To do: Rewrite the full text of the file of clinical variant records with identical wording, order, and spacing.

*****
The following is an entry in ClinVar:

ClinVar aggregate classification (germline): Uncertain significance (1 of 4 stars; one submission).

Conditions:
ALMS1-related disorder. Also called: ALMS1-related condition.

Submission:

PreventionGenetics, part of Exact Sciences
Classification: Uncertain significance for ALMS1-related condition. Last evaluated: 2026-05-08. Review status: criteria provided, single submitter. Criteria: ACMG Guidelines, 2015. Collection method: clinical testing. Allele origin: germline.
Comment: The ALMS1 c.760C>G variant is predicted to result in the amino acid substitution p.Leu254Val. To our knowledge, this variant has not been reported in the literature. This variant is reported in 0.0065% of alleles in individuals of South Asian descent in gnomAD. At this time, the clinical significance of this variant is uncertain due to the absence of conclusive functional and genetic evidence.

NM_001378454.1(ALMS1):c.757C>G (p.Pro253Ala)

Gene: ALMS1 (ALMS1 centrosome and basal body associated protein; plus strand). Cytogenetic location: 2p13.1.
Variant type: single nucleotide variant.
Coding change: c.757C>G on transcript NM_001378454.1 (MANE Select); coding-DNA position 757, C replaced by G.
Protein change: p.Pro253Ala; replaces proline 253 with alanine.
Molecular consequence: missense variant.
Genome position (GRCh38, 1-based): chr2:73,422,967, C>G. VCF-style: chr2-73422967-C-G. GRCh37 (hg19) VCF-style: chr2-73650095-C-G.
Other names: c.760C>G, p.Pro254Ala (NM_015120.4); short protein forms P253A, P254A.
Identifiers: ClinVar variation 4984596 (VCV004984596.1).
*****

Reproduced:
The following is an entry in ClinVar:

ClinVar aggregate classification (germline): Uncertain significance (1 of 4 stars; one submission).

Conditions:
ALMS1-related disorder. Also called: ALMS1-related condition.

Submission:

PreventionGenetics, part of Exact Sciences
Classification: Uncertain significance for ALMS1-related condition. Last evaluated: 2026-05-08. Review status: criteria provided, single submitter. Criteria: ACMG Guidelines, 2015. Collection method: clinical testing. Allele origin: germline.
Comment: The ALMS1 c.760C>G variant is predicted to result in the amino acid substitution p.Leu254Val. To our knowledge, this variant has not been reported in the literature. This variant is reported in 0.0065% of alleles in individuals of South Asian descent in gnomAD. At this time, the clinical significance of this variant is uncertain due to the absence of conclusive functional and genetic evidence.

NM_001378454.1(ALMS1):c.757C>G (p.Pro253Ala)

Gene: ALMS1 (ALMS1 centrosome and basal body associated protein; plus strand). Cytogenetic location: 2p13.1.
Variant type: single nucleotide variant.
Coding change: c.757C>G on transcript NM_001378454.1 (MANE Select); coding-DNA position 757, C replaced by G.
Protein change: p.Pro253Ala; replaces proline 253 with alanine.
Molecular consequence: missense variant.
Genome position (GRCh38, 1-based): chr2:73,422,967, C>G. VCF-style: chr2-73422967-C-G. GRCh37 (hg19) VCF-style: chr2-73650095-C-G.
Other names: c.760C>G, p.Pro254Ala (NM_015120.4); short protein forms P253A, P254A.
Identifiers: ClinVar variation 4984596 (VCV004984596.1).